In this episode of Suite Talk we sit down with U.S. Representative Emanuel Cleaver of Kansas City, MO for a serious, yet at times playful, conversation about faith, family, creative expression and social justice.
Congressman Cleaver has worn many hats during the past four decades—City Councilman, Mayor, radio talk show host, husband and father—all while pastoring the St. James United Methodist Church in Kansas City.
Like his hometown standing at the confluence of two powerful rivers, Congressman Cleaver has spent his life navigating mighty forces at the intersection of secular and sacred worlds. He offers a unique perspective our current social and political landscape.
Some of what we learn include: what he does to relax (get ready for this one), how to talk God and what it’s like to watch your son come into his own.
Lean in, lean back and enjoy!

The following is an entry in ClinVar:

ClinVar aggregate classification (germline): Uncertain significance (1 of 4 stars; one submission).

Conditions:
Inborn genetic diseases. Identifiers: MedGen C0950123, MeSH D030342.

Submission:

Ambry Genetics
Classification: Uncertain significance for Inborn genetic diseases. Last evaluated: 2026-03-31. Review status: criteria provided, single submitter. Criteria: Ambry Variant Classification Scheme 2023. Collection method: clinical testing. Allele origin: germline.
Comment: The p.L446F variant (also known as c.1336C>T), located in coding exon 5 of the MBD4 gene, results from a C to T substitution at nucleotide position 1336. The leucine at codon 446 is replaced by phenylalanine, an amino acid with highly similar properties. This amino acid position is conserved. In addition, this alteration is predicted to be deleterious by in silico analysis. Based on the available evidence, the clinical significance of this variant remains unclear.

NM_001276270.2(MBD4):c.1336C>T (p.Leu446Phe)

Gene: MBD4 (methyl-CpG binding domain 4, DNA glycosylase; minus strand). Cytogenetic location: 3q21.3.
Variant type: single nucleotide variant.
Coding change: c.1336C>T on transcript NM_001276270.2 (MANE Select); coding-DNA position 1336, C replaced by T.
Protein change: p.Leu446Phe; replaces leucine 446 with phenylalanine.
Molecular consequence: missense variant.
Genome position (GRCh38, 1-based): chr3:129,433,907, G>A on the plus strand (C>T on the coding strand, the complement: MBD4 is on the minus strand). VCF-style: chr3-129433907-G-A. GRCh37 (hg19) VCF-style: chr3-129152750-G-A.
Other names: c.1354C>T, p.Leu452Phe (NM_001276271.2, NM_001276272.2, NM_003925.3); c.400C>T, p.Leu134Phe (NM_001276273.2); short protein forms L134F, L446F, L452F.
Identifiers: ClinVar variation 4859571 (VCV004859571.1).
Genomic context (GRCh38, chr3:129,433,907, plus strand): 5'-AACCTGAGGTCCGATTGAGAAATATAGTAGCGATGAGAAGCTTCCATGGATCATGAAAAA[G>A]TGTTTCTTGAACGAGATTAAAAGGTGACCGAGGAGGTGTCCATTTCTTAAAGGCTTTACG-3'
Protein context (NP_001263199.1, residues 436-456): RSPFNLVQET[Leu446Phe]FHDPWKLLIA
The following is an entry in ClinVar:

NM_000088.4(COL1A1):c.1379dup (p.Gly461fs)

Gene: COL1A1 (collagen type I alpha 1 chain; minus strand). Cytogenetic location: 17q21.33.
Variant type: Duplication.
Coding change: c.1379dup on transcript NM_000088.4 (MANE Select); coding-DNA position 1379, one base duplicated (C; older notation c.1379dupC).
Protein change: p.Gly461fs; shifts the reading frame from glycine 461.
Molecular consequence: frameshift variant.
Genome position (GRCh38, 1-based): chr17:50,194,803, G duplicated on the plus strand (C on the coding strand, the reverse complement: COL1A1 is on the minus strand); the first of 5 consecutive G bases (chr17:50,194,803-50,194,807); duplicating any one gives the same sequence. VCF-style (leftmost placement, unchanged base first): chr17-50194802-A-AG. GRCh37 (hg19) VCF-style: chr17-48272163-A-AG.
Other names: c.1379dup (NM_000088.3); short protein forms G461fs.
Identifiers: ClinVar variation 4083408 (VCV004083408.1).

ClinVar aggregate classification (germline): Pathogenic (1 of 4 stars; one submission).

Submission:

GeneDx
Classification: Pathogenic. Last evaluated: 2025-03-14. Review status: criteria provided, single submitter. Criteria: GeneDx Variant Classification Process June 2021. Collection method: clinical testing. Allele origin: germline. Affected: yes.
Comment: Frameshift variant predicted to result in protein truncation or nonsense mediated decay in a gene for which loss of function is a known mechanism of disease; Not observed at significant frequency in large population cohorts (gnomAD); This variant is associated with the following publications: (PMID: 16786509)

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Here is a roundup of news and information from other sources across the web to help you keep thinking good:
The Art of Manliness: 11 Ways to Strengthen Your Attention “Try to attend steadfastly to a dot on the paper or on the wall. You presently find that one or the other of two things has happened: either your field of vision has become blurred, so that you now see nothing distinct at all, or else you have involuntarily ceased to look at the dot in question, and are looking at something else. But, if you ask yourself successive questions about the dot,—how big it is, how far, of what shape, what shade of color, etc.; in other words, if you turn it over, if you think of it in various ways, and along with various kinds of associates,—you can keep your mind on it for a comparatively long time. This is what the genius does, in whose hands a given topic coruscates and grows.”
Mic: Music for Your Mind and More “What we found was the more a child trained on an instrument,” Hudziak told the Washington Post, “it accelerated cortical organization in attention skill, anxiety management and emotional control.”
Social isolation is a growing epidemic — one that’s increasingly recognized as having dire physical, mental and emotional consequences. Since the 1980s, the percentage of American adults who say they’re lonely has doubled from 20 percent to 40 percent.